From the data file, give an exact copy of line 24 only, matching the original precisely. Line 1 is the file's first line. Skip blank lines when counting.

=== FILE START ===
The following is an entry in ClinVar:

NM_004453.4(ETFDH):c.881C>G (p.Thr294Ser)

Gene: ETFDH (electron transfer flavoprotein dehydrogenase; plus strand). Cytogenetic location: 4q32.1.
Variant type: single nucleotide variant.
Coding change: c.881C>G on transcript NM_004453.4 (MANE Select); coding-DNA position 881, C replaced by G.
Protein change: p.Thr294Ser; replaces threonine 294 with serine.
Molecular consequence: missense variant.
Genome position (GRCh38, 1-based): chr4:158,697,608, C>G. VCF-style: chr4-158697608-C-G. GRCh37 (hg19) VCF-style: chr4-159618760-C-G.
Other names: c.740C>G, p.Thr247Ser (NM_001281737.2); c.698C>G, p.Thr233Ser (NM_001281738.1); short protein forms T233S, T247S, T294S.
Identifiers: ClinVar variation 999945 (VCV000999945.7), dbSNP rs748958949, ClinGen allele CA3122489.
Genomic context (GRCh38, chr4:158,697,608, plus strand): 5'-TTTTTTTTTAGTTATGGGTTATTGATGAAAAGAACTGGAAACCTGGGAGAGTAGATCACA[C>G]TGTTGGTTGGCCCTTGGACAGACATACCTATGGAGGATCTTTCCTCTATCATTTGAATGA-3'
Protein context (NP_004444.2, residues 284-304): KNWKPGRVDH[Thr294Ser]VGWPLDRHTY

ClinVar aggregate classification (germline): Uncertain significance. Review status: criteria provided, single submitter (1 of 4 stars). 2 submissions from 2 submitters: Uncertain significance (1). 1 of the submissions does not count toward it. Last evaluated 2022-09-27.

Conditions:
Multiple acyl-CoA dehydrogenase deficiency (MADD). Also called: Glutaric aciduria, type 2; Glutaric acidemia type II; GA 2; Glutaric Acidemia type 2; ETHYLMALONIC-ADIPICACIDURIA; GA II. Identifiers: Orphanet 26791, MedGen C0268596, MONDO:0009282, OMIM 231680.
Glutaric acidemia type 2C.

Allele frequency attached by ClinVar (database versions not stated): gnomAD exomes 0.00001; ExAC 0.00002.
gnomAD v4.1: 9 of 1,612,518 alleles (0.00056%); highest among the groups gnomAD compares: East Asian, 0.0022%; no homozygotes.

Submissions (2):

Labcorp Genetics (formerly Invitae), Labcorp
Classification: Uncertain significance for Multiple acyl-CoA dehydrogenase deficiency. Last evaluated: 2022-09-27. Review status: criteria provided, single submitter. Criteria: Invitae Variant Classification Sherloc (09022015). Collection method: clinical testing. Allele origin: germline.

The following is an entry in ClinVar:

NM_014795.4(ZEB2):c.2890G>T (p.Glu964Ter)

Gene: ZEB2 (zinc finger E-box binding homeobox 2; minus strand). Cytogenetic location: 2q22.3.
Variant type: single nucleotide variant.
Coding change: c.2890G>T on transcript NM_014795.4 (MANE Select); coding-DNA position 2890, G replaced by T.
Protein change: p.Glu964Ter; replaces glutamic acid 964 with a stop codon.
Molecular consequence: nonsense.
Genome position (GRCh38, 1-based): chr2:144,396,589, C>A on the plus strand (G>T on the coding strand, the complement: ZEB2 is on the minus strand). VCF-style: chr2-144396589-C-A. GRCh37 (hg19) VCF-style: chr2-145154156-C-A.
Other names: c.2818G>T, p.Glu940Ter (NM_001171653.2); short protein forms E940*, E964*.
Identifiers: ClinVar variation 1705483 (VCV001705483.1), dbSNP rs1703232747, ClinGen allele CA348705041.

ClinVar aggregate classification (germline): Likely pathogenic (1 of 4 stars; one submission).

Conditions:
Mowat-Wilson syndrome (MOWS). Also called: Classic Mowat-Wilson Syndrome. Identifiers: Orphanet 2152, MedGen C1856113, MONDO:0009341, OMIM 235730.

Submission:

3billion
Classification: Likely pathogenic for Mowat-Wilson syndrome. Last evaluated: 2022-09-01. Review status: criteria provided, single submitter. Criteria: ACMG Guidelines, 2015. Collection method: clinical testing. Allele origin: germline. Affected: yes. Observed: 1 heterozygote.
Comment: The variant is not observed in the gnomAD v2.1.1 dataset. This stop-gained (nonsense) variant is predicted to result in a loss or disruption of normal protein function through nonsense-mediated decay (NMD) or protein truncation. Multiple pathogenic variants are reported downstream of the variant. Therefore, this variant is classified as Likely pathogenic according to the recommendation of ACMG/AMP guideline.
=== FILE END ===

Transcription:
Gene: ZEB2 (zinc finger E-box binding homeobox 2; minus strand). Cytogenetic location: 2q22.3.